I'd tell the builder to put the S.P. system where the sun don't shine, and if he won't build without S.P., I'd walk. Your money, your show. Then, once you've established who's working for who and you take possession, live with the house for 12 months if possible, or until just before tax credits change, and get a good handle on usage. Then, if your usage can justify the cost, get a much more cost effective system than S.P. - and finding that will be quite easy.

                  Comment


                  • #10
                    Originally posted by hdowar View Post
                    ...or simply the builder is over charging this system.
                    You are buying where PV solar is mandated for new construction and you are locked into one brand choice only? Of course you are going to overpay. You don't need math to know that. Since you aren't really saving the environment by going solar, any payback exceeding 7-8 years is wasting funds better invested elsewhere.
                    Dave W. Gilbert AZ
                    6.63kW grid-tie owner

                    Comment


                    • #11
                      Originally posted by azdave View Post
                      You are buying where PV solar is mandated for new construction
                      No - he's buying a house in CA - it's not mandated for new construction in CA until at least 2020. (last I saw still had to go through Building Standards Commission)

                      Comment


                      • #12
                        Originally posted by Sunking View Post
                        Well you are screwed twice. Living in CA and forced to pay a hidden tax. Your calculations look right. At 4200 Kwh per year works out to to 350 Kwh a month, about 1/2 of of what you will likely use. Average monthly is right around 600 Kwh in CA. At $74 month extra means you are paying $74/350 Kwh = 21-cents per Kwh all up front in cash. Of course it will not likely cover and leave you buying about half your power. No problem you got lots of cash to spare.

                        Or you could move to a different state like TX where electric rates are 7 to 8-cents per Kwh, and if you use more than 2500 Kwh a month , the rate goes even lower. No state income tax either. Wait until Dan hits you with an extra 80-cents per gallon gasoline tax ( in addition to the 60.3 cents you already pay) he wants to impose on you for living in CA so no one can afford to drive.

                        FWIW you are forced to pay roughly 30% more than your neighbor has to pay for a Solar system. You guys got what you asked for, 4 more years of Jerry Brown. By that time you will be a state of Mexico when Nieto runs for President of CA. No hay coincidencia con todos los ilegales.
                        Ha, tell me about it. Lived outside of Houston for 20yrs (until 2.5yrs ago) and moved outside Sacramento, CA. Everything is more expensive. Including Solar Prices. That said, I'd not pay more than $3.25/W here. The cost of install is higher, with a higher cost of living, ... That said, employment beats unemployment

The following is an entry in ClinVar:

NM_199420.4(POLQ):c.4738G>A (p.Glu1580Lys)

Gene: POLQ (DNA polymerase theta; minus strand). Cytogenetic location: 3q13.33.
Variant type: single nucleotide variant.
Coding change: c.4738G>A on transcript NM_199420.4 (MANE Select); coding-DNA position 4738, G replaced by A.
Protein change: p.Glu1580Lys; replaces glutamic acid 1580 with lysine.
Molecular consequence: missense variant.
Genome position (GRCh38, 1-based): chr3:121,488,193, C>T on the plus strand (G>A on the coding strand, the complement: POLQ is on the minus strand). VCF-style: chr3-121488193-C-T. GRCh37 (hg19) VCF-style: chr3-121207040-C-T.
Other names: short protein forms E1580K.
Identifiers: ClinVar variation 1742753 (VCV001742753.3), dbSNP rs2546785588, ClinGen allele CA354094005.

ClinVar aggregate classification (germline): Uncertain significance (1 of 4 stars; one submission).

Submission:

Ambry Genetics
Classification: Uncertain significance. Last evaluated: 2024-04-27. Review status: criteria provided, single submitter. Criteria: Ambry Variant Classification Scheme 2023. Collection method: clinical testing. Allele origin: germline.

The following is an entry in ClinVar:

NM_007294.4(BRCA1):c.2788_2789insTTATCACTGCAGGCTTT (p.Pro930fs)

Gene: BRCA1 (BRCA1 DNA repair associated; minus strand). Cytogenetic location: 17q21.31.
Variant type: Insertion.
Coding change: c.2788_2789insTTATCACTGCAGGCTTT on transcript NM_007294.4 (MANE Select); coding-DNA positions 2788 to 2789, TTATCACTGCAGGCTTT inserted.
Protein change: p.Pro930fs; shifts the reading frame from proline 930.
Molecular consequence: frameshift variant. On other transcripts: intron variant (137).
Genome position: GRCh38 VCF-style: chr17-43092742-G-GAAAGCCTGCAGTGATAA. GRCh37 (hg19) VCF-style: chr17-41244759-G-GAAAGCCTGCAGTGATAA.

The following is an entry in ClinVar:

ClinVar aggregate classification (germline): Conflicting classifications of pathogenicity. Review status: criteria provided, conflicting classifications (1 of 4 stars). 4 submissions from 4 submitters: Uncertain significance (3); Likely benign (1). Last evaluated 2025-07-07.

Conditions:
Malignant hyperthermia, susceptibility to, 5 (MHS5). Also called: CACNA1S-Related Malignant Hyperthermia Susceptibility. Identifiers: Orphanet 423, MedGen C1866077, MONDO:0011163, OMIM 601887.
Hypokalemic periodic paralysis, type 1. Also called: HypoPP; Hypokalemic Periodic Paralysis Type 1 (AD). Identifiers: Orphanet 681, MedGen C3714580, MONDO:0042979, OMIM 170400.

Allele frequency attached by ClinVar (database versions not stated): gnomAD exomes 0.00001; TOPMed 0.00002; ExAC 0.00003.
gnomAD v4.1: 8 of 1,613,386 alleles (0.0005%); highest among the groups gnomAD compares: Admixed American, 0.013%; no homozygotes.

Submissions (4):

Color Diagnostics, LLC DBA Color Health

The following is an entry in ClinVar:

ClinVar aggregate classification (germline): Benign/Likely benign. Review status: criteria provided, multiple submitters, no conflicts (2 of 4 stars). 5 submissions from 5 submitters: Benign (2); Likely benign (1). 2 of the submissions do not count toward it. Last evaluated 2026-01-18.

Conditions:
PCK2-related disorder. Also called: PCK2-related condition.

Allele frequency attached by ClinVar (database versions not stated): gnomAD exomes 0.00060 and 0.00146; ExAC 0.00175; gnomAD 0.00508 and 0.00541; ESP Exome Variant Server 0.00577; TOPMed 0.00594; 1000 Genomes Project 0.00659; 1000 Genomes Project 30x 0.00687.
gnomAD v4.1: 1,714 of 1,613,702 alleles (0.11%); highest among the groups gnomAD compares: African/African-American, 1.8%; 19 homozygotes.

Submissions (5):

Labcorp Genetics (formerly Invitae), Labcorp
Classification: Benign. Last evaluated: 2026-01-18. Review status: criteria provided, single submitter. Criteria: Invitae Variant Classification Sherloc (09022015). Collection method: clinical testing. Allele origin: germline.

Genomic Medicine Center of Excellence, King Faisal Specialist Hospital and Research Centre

I'd really go look at PVWatt.com and put in the information there, and figure out what you're getting at least broken down by the month. And figure what you're power consumption is through throughout the year. The power company may have an average power usage by the month for the size of house, go look at it. Also, look to see if you're actually get moved automatically to a Time of use plan because you're solar. I know PG&E is doing it where I live.

                        BTW, this may get posted late, as I still do not have posting privileges and will need to be reviewed

                        Comment


                        • #13
                          Originally posted by foo1bar View Post

                          No - he's buying a house in CA - it's not mandated for new construction in CA until at least 2020. (last I saw still had to go through Building Standards Commission)
                          Actually, that would be a state wide mandate, that would go into effect. There are a number of municipalities in CA that require new construction to have Solar PV installed today, most at least require a roof space designed to support solar (i.e. so many Sqft of contiguous roof space based on Sqft of the house, on the same plane and without any vents or other items that would prevent contiguous running of pannels.)

                          Comment


                          • #14
                            Okay. Don't know CA situation but I thought he was stuck in a community where local rules required PV installation and his only choice was to go through the home builder. Sounds like the answer is to not buy solar from the home builder and get more favorable competitive bids.
                            Dave W. Gilbert AZ
                            6.63kW grid-tie owner

                            Comment


                            • #15
                              Originally posted by azdave View Post
                              Sounds like the answer is to not buy solar from the home builder and get more favorable competitive bids.
                              He said the builder "requires buyers to purchase SunPower panels installed".
                              But maybe this "required" from the builder is negotiable.
                              If it isn't negotiable, he needs to figure out if he stays with this builder (costing him ~$5k) - or if he finds another builder.